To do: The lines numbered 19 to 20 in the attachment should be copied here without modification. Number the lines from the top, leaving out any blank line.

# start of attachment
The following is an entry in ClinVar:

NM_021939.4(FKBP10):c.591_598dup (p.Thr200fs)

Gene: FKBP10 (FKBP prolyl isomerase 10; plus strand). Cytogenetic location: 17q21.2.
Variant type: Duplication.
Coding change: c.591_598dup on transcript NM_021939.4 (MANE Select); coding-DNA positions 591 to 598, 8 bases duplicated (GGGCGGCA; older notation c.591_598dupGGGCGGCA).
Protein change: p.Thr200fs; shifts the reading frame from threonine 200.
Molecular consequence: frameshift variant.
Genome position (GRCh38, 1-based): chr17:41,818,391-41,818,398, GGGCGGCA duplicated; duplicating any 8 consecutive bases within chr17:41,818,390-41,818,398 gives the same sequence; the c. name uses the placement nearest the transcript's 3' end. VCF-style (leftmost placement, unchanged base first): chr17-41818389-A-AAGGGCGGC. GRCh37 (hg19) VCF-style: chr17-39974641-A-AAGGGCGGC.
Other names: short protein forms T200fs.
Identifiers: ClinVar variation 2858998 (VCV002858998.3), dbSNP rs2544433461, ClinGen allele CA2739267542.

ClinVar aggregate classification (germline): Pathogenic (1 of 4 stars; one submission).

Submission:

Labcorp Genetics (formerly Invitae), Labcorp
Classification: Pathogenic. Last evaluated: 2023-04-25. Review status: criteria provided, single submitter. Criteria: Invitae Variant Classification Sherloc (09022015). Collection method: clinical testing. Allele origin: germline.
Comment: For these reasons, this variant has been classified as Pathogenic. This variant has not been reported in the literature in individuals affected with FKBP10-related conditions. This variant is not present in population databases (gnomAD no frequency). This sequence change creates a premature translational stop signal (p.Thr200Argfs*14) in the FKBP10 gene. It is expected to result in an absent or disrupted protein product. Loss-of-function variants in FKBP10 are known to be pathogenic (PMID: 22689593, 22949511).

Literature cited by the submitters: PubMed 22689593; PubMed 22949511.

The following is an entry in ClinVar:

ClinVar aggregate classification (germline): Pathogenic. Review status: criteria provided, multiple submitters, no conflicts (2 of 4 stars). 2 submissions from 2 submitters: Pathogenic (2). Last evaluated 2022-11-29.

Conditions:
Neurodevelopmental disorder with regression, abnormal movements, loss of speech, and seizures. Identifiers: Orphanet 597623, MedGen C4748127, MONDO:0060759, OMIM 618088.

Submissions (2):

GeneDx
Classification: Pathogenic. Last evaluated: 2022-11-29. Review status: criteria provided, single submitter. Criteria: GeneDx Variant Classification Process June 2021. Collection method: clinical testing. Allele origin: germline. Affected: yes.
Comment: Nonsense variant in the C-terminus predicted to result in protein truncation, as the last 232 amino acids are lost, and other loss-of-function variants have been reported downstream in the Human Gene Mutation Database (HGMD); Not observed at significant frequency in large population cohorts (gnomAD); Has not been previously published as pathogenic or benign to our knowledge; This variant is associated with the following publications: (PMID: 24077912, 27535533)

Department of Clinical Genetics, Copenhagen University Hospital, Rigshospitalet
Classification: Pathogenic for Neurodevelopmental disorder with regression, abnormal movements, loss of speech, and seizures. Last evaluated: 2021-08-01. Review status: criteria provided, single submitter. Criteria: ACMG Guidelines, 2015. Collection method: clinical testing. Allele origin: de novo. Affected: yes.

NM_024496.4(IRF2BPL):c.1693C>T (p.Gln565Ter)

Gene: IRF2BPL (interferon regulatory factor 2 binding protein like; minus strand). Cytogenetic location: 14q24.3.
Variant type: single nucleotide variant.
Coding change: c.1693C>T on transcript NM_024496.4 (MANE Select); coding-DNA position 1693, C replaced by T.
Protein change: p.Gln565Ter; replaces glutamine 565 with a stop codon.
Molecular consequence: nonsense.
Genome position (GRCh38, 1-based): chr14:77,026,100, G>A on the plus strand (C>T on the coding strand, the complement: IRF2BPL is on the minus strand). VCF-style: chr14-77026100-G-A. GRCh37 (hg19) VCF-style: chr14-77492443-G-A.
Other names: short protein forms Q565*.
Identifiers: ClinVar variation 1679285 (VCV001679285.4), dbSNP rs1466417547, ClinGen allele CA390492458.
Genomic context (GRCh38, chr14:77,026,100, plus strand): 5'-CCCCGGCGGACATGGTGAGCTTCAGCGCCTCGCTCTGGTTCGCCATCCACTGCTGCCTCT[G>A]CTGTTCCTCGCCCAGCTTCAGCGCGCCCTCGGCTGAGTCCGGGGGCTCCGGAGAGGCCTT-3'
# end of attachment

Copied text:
Conditions:
Neurodevelopmental disorder with regression, abnormal movements, loss of speech, and seizures. Identifiers: Orphanet 597623, MedGen C4748127, MONDO:0060759, OMIM 618088.